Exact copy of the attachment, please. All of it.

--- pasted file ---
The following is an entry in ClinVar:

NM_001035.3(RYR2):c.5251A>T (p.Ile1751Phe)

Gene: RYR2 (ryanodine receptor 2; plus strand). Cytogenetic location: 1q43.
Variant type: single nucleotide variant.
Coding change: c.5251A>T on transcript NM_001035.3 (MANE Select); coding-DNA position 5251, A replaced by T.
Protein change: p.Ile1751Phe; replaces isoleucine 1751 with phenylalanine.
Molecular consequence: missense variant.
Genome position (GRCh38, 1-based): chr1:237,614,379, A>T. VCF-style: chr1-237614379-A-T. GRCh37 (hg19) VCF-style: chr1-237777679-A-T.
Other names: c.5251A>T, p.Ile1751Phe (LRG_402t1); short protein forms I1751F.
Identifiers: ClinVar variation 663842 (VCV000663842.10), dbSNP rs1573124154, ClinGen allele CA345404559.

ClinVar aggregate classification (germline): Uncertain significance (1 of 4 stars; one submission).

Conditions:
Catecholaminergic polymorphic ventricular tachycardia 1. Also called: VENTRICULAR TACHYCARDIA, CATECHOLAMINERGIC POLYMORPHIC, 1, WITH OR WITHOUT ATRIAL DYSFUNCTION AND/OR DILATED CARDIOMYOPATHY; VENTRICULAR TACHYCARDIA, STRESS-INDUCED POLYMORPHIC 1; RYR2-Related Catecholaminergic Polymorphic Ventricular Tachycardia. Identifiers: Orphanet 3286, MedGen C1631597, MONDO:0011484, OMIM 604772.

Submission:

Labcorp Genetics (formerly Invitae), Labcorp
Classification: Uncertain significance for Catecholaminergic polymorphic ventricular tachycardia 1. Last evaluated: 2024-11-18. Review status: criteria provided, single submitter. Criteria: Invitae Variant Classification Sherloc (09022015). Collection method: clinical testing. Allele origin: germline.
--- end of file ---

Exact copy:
The following is an entry in ClinVar:

NM_001035.3(RYR2):c.5251A>T (p.Ile1751Phe)

Gene: RYR2 (ryanodine receptor 2; plus strand). Cytogenetic location: 1q43.
Variant type: single nucleotide variant.
Coding change: c.5251A>T on transcript NM_001035.3 (MANE Select); coding-DNA position 5251, A replaced by T.
Protein change: p.Ile1751Phe; replaces isoleucine 1751 with phenylalanine.
Molecular consequence: missense variant.
Genome position (GRCh38, 1-based): chr1:237,614,379, A>T. VCF-style: chr1-237614379-A-T. GRCh37 (hg19) VCF-style: chr1-237777679-A-T.
Other names: c.5251A>T, p.Ile1751Phe (LRG_402t1); short protein forms I1751F.
Identifiers: ClinVar variation 663842 (VCV000663842.10), dbSNP rs1573124154, ClinGen allele CA345404559.

ClinVar aggregate classification (germline): Uncertain significance (1 of 4 stars; one submission).

Conditions:
Catecholaminergic polymorphic ventricular tachycardia 1. Also called: VENTRICULAR TACHYCARDIA, CATECHOLAMINERGIC POLYMORPHIC, 1, WITH OR WITHOUT ATRIAL DYSFUNCTION AND/OR DILATED CARDIOMYOPATHY; VENTRICULAR TACHYCARDIA, STRESS-INDUCED POLYMORPHIC 1; RYR2-Related Catecholaminergic Polymorphic Ventricular Tachycardia. Identifiers: Orphanet 3286, MedGen C1631597, MONDO:0011484, OMIM 604772.

Submission:

Labcorp Genetics (formerly Invitae), Labcorp
Classification: Uncertain significance for Catecholaminergic polymorphic ventricular tachycardia 1. Last evaluated: 2024-11-18. Review status: criteria provided, single submitter. Criteria: Invitae Variant Classification Sherloc (09022015). Collection method: clinical testing. Allele origin: germline.